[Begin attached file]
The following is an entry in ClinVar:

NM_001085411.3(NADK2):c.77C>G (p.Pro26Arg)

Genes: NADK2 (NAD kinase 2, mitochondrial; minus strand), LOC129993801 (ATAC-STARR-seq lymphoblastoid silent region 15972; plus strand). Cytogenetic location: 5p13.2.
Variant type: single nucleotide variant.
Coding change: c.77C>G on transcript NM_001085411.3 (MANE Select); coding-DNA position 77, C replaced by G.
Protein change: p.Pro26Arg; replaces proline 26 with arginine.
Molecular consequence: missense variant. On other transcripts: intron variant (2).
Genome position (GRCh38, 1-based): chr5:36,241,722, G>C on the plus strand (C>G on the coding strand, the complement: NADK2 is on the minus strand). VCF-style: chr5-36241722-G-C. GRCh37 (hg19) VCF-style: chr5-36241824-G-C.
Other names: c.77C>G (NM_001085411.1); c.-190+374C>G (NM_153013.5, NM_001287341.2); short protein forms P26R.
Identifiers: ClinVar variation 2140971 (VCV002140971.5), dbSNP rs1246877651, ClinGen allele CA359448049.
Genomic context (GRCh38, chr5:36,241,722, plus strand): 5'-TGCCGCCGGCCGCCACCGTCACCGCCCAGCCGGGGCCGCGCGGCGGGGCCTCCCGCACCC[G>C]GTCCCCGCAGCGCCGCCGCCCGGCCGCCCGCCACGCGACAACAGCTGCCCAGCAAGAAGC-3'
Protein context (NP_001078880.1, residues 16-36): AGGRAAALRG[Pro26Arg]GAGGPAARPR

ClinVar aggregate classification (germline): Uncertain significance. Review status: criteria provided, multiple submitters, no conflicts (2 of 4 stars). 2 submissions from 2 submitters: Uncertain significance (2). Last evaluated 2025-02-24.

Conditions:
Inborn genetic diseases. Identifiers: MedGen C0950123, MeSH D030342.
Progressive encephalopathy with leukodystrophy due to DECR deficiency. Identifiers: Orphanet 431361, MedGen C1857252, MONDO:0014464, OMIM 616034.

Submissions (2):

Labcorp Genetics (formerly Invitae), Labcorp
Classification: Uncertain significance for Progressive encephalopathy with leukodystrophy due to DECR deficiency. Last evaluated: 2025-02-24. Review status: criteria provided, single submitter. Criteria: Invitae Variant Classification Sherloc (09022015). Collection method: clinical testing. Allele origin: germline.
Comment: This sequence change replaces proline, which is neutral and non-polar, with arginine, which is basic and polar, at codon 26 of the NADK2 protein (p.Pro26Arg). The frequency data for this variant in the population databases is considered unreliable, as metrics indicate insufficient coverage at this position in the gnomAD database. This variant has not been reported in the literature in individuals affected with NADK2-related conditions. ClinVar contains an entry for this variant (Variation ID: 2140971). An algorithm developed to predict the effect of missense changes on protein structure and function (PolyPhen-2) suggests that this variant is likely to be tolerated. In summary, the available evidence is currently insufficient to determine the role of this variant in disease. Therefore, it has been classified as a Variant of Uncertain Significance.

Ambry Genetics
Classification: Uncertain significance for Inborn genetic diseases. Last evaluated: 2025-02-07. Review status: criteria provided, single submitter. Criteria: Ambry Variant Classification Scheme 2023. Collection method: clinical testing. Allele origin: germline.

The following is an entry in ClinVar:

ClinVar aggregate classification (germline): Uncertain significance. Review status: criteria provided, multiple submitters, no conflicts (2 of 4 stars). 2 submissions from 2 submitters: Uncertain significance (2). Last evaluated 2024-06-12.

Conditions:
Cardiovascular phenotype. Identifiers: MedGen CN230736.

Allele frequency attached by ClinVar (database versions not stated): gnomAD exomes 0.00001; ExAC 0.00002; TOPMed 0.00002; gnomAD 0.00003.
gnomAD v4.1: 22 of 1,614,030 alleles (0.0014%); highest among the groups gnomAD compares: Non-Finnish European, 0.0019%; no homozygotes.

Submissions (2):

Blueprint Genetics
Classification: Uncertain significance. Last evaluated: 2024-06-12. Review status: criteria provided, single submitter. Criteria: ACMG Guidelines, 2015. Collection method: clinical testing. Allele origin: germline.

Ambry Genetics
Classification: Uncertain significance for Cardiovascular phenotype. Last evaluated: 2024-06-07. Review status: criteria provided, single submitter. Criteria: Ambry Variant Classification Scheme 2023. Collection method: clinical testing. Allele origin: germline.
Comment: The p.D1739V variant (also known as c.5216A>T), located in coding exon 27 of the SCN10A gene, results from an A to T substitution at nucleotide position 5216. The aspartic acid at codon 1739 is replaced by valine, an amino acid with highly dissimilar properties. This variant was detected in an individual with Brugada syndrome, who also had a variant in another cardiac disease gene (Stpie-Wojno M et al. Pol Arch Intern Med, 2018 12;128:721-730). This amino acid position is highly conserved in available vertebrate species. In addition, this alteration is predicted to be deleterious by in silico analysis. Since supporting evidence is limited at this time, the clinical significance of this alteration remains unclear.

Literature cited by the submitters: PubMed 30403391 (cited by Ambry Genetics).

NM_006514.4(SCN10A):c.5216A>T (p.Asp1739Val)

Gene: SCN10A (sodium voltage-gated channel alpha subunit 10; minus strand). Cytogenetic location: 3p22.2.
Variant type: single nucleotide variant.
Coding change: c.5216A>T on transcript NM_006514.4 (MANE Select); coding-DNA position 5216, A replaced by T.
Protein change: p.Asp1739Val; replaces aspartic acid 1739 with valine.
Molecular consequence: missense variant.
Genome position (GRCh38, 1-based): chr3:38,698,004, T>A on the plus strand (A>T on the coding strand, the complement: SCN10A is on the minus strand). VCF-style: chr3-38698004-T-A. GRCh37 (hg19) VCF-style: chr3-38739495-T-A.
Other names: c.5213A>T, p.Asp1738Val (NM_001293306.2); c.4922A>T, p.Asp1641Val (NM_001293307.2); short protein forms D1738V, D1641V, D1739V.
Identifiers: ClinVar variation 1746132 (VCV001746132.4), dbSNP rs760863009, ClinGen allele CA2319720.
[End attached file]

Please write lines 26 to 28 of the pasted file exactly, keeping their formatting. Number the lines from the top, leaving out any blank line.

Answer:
Cardiovascular phenotype. Identifiers: MedGen CN230736.

Allele frequency attached by ClinVar (database versions not stated): gnomAD exomes 0.00001; ExAC 0.00002; TOPMed 0.00002; gnomAD 0.00003.
gnomAD v4.1: 22 of 1,614,030 alleles (0.0014%); highest among the groups gnomAD compares: Non-Finnish European, 0.0019%; no homozygotes.